Adrienne Bennett, the governor’s spokeswoman, said LePage would not make any additional comments Wednesday about the budget, but she did say that he considers the proposal “unacceptable.”
Speaking to TV reporters at an event in Skowhegan early Wednesday, LePage said it was “a sad day for Maine people.” He went on to say that Mainers will have a chance in 2012 to elect lawmakers who will allow Maine to remain a nanny state or those who will help make Maine a self-sufficient state.
In December, LePage unveiled a plan to cut $220 million from DHHS to address a shortfall in 2012 and 2013. His initial plan would have removed 65,000 people from MaineCare by making structural changes to the program he believes are necessary to keep it solvent in the years ahead.
Appropriations Committee members balked at some of the items in the governor’s budget and have worked for weeks to find alternatives.
In total, lawmakers have tentatively approved $120 million in cuts to DHHS for the 2012 fiscal year that ends on June 30. An additional $80 million in proposed cuts to the DHHS budget for 2013 are expected to be debated in a separate bill later this month.
Neither side was entirely thrilled with the final product, but members acknowledged that a compromise was best for Maine people.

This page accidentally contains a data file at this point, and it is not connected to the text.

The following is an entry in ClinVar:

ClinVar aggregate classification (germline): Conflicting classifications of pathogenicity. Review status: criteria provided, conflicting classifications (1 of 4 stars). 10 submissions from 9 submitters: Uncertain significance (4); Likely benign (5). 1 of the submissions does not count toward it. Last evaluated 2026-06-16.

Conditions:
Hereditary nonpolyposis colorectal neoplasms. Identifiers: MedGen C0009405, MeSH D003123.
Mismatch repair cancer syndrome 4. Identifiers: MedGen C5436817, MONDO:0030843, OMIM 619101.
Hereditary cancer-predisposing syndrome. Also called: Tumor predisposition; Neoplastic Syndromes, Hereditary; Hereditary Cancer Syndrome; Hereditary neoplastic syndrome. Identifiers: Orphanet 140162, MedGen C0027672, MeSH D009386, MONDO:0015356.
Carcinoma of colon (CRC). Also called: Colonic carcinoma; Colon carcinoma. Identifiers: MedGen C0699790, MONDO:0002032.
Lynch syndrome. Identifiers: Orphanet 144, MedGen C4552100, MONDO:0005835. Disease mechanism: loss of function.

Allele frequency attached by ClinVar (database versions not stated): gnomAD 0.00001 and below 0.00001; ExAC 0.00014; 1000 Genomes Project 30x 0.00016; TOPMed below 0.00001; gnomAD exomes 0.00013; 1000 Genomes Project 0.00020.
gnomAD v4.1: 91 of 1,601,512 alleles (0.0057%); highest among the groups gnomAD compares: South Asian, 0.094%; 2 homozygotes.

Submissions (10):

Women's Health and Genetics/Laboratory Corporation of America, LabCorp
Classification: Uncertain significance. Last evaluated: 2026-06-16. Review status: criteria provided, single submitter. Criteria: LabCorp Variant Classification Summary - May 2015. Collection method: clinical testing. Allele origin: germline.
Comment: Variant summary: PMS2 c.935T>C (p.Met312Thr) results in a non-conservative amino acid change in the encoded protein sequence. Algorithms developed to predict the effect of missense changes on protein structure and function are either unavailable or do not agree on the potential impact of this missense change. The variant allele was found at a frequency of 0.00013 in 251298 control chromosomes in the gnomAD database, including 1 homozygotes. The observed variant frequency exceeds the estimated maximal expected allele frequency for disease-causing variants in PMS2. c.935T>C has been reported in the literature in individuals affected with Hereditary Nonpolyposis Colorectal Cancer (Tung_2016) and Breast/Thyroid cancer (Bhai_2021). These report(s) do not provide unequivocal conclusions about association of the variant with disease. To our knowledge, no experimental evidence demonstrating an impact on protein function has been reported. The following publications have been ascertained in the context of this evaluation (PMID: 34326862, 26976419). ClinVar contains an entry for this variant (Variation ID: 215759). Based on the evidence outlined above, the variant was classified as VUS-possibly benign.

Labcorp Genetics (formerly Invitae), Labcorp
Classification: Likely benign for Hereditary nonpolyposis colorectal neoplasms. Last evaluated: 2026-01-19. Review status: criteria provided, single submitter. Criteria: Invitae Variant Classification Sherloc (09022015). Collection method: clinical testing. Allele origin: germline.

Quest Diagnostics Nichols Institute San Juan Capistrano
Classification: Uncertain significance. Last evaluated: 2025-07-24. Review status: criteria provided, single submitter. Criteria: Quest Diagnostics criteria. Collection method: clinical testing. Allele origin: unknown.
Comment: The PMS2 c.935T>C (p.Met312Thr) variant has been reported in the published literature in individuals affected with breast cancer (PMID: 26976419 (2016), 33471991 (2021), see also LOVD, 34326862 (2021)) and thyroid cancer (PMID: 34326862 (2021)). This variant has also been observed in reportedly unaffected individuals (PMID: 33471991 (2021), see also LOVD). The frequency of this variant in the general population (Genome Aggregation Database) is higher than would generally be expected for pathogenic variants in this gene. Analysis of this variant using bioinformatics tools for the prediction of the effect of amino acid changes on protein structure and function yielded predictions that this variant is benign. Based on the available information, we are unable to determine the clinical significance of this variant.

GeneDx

“The details of the agreement certainly won’t please everyone, however, there
are two critical factors that are addressed,” Nutting, a pharmacist, said. “First, the budget ensures that hospitals, pharmacies, nursing homes and other health care providers will continue to receive their reimbursement for Medicaid services provided. Second, the plan takes significant steps to address the structural problems that led to the DHHS shortfall.”
Rep. Peggy Rotundo, D-Lewiston, the lead Democrat on the Appropriations Committee, added, “We had to pass this budget to keep the lights on, make sure seniors get their medicine, and ensure nurses and health workers continue to get paid. We had few choices to resolve the immediate budget problem.”
In order for the budget to go into effect immediately, it needs support from two-thirds of lawmakers. That means 101 votes in the House and 24 in the Senate.
House and Senate leaders are hopeful of a two-thirds vote, but LePage may try to coax some Republicans to reject the new budget. The governor has reached out to conservative lawmakers in recent days in what some are calling a “loyalty check.”
Rep. Jeff Timberlake, R-Turner, a member of the Legislature’s conservative caucus, said he doesn’t think there are many House members who will vote against the budget simply because the governor told them to.
“I think at the end of the day, people are going to say it’s a step in the right direction,” he said.
Timberlake was among the minority who did not vote for the biennial budget that passed last year, but said he hasn’t made up his mind on the DHHS supplemental budget.
“Everyone thinks you’re going to come to Augusta and perform miracles,” he said. “The reality of it is, if you can take this great big ship and make a one-degree turn, that’s a win.
“Have we changed DHHS and reformed welfare? I think Republicans are going to be able to run on ‘Yes, we’ve done that’ and Democrats will be able to run on ‘Yes, we helped curtail spending.’”